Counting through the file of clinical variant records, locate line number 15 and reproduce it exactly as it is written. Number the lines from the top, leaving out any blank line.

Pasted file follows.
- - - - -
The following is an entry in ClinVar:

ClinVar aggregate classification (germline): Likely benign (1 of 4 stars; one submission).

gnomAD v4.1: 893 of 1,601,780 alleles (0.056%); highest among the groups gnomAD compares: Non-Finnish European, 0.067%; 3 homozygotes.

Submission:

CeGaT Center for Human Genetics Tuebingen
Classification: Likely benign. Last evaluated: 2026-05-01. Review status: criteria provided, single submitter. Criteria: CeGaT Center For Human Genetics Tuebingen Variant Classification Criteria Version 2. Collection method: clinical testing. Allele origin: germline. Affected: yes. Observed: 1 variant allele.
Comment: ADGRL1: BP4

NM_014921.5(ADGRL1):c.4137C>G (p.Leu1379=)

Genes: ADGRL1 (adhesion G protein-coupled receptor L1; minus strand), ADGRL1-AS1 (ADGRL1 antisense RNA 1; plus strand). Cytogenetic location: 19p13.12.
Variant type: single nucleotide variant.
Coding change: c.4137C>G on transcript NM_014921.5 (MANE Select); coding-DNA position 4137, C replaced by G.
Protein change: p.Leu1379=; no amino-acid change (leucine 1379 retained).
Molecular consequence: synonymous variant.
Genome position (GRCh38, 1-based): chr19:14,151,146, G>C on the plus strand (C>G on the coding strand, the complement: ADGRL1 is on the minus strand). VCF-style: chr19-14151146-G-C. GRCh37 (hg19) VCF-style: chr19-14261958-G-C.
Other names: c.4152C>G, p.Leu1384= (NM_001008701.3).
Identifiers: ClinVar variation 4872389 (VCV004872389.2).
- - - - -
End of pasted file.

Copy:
Other names: c.4152C>G, p.Leu1384= (NM_001008701.3).